With any great filmmaker comes his or her first step into the filmmaking pool. Often times the director’s most inspired and experimental attempt at filmmaking, the debut feature can also often times be his or her best feature. Citizen Kane, often regarded as the greatest film ever made, was Orson Welles’ first attempt at filmmaking. Reservoir Dogs was Quentin Tarantino’s auspicious debut behind the camera (at least in any major form), and Hell, Criterion has made a business out of releasing the first features from iconic filmmakers ranging from French New Wavers like Francois Truffaut (400 Blows), punk rock naturalists like John Cassavetes (Shadows), or even modern iconoclasts, like Wes Anderson (Bottle Rocket) and Lena Dunham (Tiny Furniture). However, very few filmmakers have the chance to make such a singular mark with a debut, and a subsequent career, quite like director Derek Jarman.
Co-directed by he and Paul Humfress, Sebastiane marked the debut for Jarman, a filmmaker known for many things. Be it his relationship with muse Tilda Swinton, his audacious and utterly moving use of the naked male form, or his shocking death in 1994, Jarman became an icon both in the experimental art house movement as well as the LGBT movement, where he is still considered a watershed voice. A breathtaking look at the life of Saint Sebastiane, Sebastiane is a stunningly lively film that feels as vital and influential today as it ever has.
Opening with a scene of a man painted entirely in white dancing in the center of a group of men, for a lack of better words, frolicking around him, the film is far from your standard period drama, instead focusing on the time Sebastiane spent in exile, only to be martyred. A truly erotic feature, the film turns the ‘male gaze’ upon itself, gloriously photographing the male form, following the story of a group of men and their interaction with an antagonistic psycho-sexual Roman captain, whose pagan faith doesn’t match well with Sebastiane’s Christian beliefs. Scored by one Brian Eno, this film is easily one of the most singular and important debuts of the late-1970s.
Shot entirely in vulgar Latin, Jarman is far and away the film’s biggest star. Turning his camera erotically upon the male body, the film is absolutely breathtaking. Almost a then-modern Pasolini film, Sebastiane features glorious earth-toned photography and a brilliantly framed camera, all giving this narrative a very thoughtful and pensive aesthetic. Taking cues from bluntly heterosexual filmmakers, Jarman turns the camera, which has always had a thing for erotically shooting female actors, on the male form, giving us moving looks at Sebastiane as he was seen by the man who ultimately called for his death; a sexual entity. Inherently a film about longing, both of the body and of the spirit, Sebastiane is absolutely moving, blending erotically tinged sequences of men playfully messing with one another and the heady ideas that Jarman would later expand upon throughout his all-too-short career, in an esoteric, daring, bombastic and brilliant debut feature.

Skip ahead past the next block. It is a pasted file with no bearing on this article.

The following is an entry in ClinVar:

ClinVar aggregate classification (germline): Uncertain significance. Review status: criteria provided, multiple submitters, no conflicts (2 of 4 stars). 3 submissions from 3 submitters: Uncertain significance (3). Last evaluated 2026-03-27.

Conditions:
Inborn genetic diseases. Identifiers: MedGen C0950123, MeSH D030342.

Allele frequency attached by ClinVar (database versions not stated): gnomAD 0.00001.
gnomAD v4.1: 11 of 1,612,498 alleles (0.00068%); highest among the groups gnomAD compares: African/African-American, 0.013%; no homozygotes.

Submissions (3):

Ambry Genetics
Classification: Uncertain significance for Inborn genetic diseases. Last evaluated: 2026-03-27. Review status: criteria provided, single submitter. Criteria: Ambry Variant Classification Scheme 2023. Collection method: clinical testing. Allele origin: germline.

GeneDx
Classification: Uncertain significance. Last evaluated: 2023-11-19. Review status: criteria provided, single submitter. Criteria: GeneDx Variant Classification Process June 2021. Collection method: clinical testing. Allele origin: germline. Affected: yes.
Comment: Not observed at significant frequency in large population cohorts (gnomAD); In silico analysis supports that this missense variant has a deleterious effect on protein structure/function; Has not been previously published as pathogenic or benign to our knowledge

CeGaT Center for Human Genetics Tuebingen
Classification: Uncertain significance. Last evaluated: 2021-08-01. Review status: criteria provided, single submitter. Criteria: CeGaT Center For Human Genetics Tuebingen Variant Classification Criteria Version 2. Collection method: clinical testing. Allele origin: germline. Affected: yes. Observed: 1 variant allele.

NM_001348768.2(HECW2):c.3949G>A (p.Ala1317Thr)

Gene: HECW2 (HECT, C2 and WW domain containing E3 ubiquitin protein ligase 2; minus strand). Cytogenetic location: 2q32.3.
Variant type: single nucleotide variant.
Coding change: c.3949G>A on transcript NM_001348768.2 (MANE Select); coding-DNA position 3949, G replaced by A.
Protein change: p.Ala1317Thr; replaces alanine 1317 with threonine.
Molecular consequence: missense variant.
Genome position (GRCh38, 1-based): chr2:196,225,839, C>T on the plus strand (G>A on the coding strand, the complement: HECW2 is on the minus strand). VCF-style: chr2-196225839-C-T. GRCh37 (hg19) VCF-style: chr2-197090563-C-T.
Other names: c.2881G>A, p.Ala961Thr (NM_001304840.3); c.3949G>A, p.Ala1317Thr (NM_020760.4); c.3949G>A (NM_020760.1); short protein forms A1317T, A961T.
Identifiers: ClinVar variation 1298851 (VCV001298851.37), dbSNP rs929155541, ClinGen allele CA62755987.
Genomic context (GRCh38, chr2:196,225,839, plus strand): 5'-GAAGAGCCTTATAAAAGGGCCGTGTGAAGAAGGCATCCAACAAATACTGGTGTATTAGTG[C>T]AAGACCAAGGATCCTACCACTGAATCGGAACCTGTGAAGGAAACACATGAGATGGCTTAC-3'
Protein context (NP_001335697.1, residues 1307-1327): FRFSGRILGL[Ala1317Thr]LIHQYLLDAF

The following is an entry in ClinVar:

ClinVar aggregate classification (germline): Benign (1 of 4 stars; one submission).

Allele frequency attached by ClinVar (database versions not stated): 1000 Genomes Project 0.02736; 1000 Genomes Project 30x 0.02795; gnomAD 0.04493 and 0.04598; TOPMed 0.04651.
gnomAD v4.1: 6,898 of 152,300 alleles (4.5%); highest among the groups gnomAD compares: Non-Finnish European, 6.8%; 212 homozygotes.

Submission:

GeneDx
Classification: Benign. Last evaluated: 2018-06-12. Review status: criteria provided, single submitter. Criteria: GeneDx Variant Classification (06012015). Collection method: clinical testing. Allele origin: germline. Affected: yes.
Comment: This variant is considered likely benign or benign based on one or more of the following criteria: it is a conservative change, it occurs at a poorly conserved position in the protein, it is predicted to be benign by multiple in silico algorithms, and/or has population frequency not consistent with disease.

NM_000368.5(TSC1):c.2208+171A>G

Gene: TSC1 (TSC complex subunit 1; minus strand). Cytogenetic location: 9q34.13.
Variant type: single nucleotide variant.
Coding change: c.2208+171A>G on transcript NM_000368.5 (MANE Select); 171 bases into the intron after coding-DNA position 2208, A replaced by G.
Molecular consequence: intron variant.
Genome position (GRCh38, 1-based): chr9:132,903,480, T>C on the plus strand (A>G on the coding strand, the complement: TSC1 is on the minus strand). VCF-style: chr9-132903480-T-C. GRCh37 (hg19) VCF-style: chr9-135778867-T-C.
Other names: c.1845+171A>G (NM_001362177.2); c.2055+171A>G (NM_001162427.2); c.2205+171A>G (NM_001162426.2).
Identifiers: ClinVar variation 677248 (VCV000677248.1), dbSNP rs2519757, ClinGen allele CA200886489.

Performed entirely in what is simply a dead language, vulgar Latin, the film is inherently distinct. Leonardo Treviglio plays Sebastiane, and while this isn’t truly a performance piece, he’s no slouch. As a Jarman-shot actor, he must use his body to its fullest extent, and he is as good as they come. Never one to shy away from putting everything on the screen, Treviglio, and frankly the entire cast, give some of the most brave and affecting performances you’ll find.
Absolutely unlike anything you will see or have ever seen, Sebastiane is a lush and erotic look at both a man martyred for his beliefs, as well as a story inherently looking at the longing of a man, both of his body and soul, all wrapped up in a vital piece of filmmaking that has no comparison. Inspiring an entire generation of LGBT filmmakers, this is a touchstone for a movement, and a touchstone for cinema as an entity. Now currently available on Blu-ray thanks to Kino, this is a must own Blu-ray release. Jarman’s filmmaking was meant to be seen in HD, and with a new audio and visual transfer, the film has never looked as good. The earth tones come alive, as does the truly archaic language Jarman used for his actors. Hitting along with a handful of other films from Jarman’s canon, this is a filmography that must be re-visited, or seen for the first time, as it’s one that truly has no comparison.